h1

New Star Wars Forums

October 21, 2011

Hi all,

As the prolific writer of this blog, I invite you to join me at the brand new Star Wars message board:

Utapau Forums

I intend to continue sharing my mythic and psychological understanding of Star Wars both here and there, as well as more lighthearted discussions on the board.

I will also be looking for moderators in the coming weeks, so if you want to help build a great community, here’s your chance.

I look forward to seeing you there!

h1

Clone Cadets

September 30, 2010

“[The clones are] living beings, not objects.” — Shaak Ti

“You Jedi show too much compassion.” — Lama Su

Season 3 of The Clone Wars curiously opens with an episode set prior to Season 1’s Rookies. That episode was a glimpse at life as a clone stationed in one of the galaxy’s backwaters; Clone Cadets takes us in a different direction, to Kamino to witness the training regime of young clones waiting to enter battle.

The story itself seems to be fairly stock-standard, but, as with even the weakest episodes in the series, there’s always something interesting bubbling under the surface. Here we see the dilemma faced when a Jedi is in charge of training made-to-order humans for use in a war with no winners. If life is sacred, what to make of a factory that treats people as product? And what of those products deemed to be defective?

Shaak Ti and Lama Su discuss the quality of the clones

Kamino, home of the cloners, is an interesting planet in itself. It is an exercise in contradiction: water, the symbol of life, covers the planet’s surface, perpetually stirred by violent storms; standing above the water’s surface are sleek, metallic structures whose interiors are sterile and antiseptic.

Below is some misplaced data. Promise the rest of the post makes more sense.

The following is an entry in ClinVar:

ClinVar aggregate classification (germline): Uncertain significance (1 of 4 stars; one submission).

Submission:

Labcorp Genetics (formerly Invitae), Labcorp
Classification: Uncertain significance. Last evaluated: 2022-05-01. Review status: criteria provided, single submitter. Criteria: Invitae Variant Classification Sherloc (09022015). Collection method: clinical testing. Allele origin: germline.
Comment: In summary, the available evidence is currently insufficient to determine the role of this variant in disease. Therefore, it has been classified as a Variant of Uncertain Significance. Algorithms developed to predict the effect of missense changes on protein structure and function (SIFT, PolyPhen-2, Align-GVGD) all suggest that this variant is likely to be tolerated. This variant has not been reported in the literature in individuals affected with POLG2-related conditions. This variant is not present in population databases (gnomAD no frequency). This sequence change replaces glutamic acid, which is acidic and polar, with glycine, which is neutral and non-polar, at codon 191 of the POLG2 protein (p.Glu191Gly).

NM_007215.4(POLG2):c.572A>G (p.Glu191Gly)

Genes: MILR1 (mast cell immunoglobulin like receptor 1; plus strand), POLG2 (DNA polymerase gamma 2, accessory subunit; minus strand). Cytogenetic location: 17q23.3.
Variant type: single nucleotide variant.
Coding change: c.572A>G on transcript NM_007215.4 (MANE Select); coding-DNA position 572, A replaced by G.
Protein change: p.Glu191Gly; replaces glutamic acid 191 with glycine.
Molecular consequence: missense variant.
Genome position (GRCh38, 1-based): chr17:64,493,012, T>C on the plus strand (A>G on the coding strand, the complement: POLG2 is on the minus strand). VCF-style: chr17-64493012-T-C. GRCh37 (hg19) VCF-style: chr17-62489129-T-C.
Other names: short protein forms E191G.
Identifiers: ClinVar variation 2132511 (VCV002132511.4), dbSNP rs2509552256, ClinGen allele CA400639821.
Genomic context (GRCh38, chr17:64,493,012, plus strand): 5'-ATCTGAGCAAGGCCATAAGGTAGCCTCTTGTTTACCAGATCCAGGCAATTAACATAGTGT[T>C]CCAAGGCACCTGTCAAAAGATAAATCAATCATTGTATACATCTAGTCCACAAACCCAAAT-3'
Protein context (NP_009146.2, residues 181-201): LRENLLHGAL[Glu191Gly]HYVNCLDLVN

We can approach this imagery a number of ways. Firstly, the design of the interiors is intended to recall the monochromatic plastic sheen of the Empire’s stormtroopers in episodes IV-VI of the original saga. Secondly, as already mentioned, water is life, and yet here we have life being created in an environment built in defiance of the natural elements—it’s quite fitting that life as a commodity is produced on a planet where nature has been shut-off completely from society.

99, one the clones deemed to be "defective", lives a life of menial servitude

Finally, we can take the symbolism that little bit further and consider water as the symbol of the unconscious; Tipoca City (the capital of Kamino) is then the ego. The water is dark, wild, untamed; the city is pristine, controlled and (most important of all) self-illuminating.

In reality, these three takes all relate back to the same thing. The Empire, as partly represented by the stormtroopers, is the enemy of life and nature—it is brute-force rationality, opposed to that which is intuitive and buried beneath the surface of consciousness. Hence the Death Star, the destruction of Alderaan, the slaughtering of the Jedi and the perversion of the Force by the Sith, turning it from being in-tune with nature via the unconscious to a tool of the ego for self-aggtandisement.

And yet here are the Jedi acting in service of this corrupt philosophy. Shaaki Ti argues in favour of treating clones with dignity and respect, but Lama Su’s retort reflects perfectly what the underlying attitude of this entire process is: a contempt for nature as nature, life as life. It doesn’t really matter if the Jedi consider the clones to be living beings worthy of respect; as soon as they signed-on to use people as property and slaves—as soon as they implicitly gave the nod to breeding humans for war—they acknowledged that, in some cases, living beings were objects, and any compassion shown was more to reassure their own guilty consciences than for the benefit of men bred to die.

h1

Return of the Mythinator

September 27, 2010

A brief note from the author of “Myth in Space”:

It’s been almost a year since I added new content to this site. Between increasing demands in my academic career and the pressure of writing maybe 1000 words on Star Wars each week, I had to choose the former over the latter.

But now, back am I.

With new episodes of The Clone Wars airing currently and the impending release of Season 2 on DVD and Blu-ray, the time is right to return to look again at the more spiritual side of Star Wars. The Force may not be real in any literal sense but, at its best, Star Wars touches on psychological truths that resonate strongly with anyone who has gazed up at the night sky and seen wonder and possibility, or spent time in a forest and felt the power of the Earth.